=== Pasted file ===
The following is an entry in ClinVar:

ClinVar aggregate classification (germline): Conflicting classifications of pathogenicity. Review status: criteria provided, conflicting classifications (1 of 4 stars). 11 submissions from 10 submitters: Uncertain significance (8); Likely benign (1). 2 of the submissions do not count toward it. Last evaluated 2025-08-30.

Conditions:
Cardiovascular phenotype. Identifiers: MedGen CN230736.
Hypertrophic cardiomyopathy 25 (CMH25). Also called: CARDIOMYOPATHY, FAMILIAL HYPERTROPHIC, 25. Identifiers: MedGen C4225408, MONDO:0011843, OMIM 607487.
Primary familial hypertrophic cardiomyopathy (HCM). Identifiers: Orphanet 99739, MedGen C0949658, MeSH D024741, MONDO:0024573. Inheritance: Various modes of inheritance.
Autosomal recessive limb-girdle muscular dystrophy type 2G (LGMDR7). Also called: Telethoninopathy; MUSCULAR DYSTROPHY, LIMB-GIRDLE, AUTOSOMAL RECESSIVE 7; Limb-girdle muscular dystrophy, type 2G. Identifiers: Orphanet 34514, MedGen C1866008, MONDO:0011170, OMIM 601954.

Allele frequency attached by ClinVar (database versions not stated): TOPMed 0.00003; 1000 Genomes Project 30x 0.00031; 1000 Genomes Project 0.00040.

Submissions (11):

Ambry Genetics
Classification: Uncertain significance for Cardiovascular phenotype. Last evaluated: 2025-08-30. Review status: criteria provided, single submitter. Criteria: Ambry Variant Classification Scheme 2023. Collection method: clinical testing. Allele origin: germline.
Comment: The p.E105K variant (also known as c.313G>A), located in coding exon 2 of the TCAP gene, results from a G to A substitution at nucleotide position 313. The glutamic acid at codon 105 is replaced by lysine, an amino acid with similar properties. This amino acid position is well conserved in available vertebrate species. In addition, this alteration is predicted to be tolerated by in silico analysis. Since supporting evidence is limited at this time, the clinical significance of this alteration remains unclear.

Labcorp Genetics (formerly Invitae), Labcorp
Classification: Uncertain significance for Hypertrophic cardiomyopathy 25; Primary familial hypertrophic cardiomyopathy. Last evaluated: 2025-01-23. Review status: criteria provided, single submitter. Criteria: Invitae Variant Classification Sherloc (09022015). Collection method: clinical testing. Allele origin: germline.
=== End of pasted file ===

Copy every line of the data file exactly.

The following is an entry in ClinVar:

ClinVar aggregate classification (germline): Conflicting classifications of pathogenicity. Review status: criteria provided, conflicting classifications (1 of 4 stars). 11 submissions from 10 submitters: Uncertain significance (8); Likely benign (1). 2 of the submissions do not count toward it. Last evaluated 2025-08-30.

Conditions:
Cardiovascular phenotype. Identifiers: MedGen CN230736.
Hypertrophic cardiomyopathy 25 (CMH25). Also called: CARDIOMYOPATHY, FAMILIAL HYPERTROPHIC, 25. Identifiers: MedGen C4225408, MONDO:0011843, OMIM 607487.
Primary familial hypertrophic cardiomyopathy (HCM). Identifiers: Orphanet 99739, MedGen C0949658, MeSH D024741, MONDO:0024573. Inheritance: Various modes of inheritance.
Autosomal recessive limb-girdle muscular dystrophy type 2G (LGMDR7). Also called: Telethoninopathy; MUSCULAR DYSTROPHY, LIMB-GIRDLE, AUTOSOMAL RECESSIVE 7; Limb-girdle muscular dystrophy, type 2G. Identifiers: Orphanet 34514, MedGen C1866008, MONDO:0011170, OMIM 601954.

Allele frequency attached by ClinVar (database versions not stated): TOPMed 0.00003; 1000 Genomes Project 30x 0.00031; 1000 Genomes Project 0.00040.

Submissions (11):

Ambry Genetics
Classification: Uncertain significance for Cardiovascular phenotype. Last evaluated: 2025-08-30. Review status: criteria provided, single submitter. Criteria: Ambry Variant Classification Scheme 2023. Collection method: clinical testing. Allele origin: germline.
Comment: The p.E105K variant (also known as c.313G>A), located in coding exon 2 of the TCAP gene, results from a G to A substitution at nucleotide position 313. The glutamic acid at codon 105 is replaced by lysine, an amino acid with similar properties. This amino acid position is well conserved in available vertebrate species. In addition, this alteration is predicted to be tolerated by in silico analysis. Since supporting evidence is limited at this time, the clinical significance of this alteration remains unclear.

Labcorp Genetics (formerly Invitae), Labcorp
Classification: Uncertain significance for Hypertrophic cardiomyopathy 25; Primary familial hypertrophic cardiomyopathy. Last evaluated: 2025-01-23. Review status: criteria provided, single submitter. Criteria: Invitae Variant Classification Sherloc (09022015). Collection method: clinical testing. Allele origin: germline.